One of the first cultural trends of 2021 is a revival of sea shanties! Social media platform TikTok lets people make short videos with audio to share. But importantly you can add to other people's videos.
One particular shanty has taken the platform by storm, and suddenly everyone is singing and sharing one particular sea shanty, with a surprising New Zealand connection.
Sea shanties? Local history? Choral arrangements? This is all very much in the wheelhouse of RNZ's Robert Kelly so he's sailed into the Summer Times studio to explain.
Kelly says the shanty has a number of names but its commonly called ‘Soon may the Wellerman come’ or ‘the Wellerman comes’.
“Basically, anything with ‘Wellerman’ in it is the right shanty.”
He explains that shanties had their origin in the 17th, 18th and 19th centuries.
“They’re songs defined by an alternating chorus and verse structure. It’s a call and response and they were designed to be used on sailing ships.”
The Wellerman refers to a ship from the Weller company, a whaling ship resupply service that ran out of Australia and New Zealand.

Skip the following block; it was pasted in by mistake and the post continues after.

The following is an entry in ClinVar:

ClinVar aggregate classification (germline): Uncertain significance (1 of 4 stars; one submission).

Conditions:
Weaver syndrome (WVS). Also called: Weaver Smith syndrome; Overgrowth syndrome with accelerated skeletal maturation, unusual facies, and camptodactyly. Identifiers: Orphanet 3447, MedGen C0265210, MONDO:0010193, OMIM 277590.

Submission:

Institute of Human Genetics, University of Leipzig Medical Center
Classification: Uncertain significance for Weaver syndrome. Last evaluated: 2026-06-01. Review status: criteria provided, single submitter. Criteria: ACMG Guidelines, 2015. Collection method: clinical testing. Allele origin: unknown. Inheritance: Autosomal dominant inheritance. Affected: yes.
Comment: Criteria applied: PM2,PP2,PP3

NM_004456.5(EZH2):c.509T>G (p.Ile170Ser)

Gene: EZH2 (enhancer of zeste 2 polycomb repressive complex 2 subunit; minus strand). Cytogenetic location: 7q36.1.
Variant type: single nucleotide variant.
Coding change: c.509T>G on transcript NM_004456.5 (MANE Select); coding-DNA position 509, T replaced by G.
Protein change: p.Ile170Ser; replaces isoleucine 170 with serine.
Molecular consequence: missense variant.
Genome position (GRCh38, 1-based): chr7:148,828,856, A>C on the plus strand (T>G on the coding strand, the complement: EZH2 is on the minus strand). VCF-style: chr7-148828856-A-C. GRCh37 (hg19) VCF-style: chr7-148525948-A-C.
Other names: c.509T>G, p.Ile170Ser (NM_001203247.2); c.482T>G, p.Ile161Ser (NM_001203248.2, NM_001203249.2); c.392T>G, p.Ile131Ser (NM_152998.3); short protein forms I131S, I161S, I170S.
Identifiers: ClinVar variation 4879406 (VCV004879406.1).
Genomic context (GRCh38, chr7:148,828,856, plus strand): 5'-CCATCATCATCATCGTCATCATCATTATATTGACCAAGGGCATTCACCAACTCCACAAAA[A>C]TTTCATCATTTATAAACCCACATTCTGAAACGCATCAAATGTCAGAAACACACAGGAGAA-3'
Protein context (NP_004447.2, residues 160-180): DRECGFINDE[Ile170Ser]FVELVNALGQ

Kelly says the beat and rhythm of shanties were made to match the pulling of ropes and scrubbing of decks.
“There’s a rhythm to that action so you need rhythms in the songs to create it.”
The recent popularity of sea shanties seems to have stemmed from TikTok user Nathan Evans who posted a video of himself singing the Wellerman.
A function on TikTok allows people to add to other’s videos, so there were soon four bass singers, a violinist, two altos, three sopranos and a baritone taking part in the shanty.
“I think its amazing that this is happening, these songs are designed to be sung by anyone and with people and, especially in the UK where most of these people are from, people are very locked in and isolated.
“This is way for people to be able to communicate and create together. I think it’s a lovely thing.”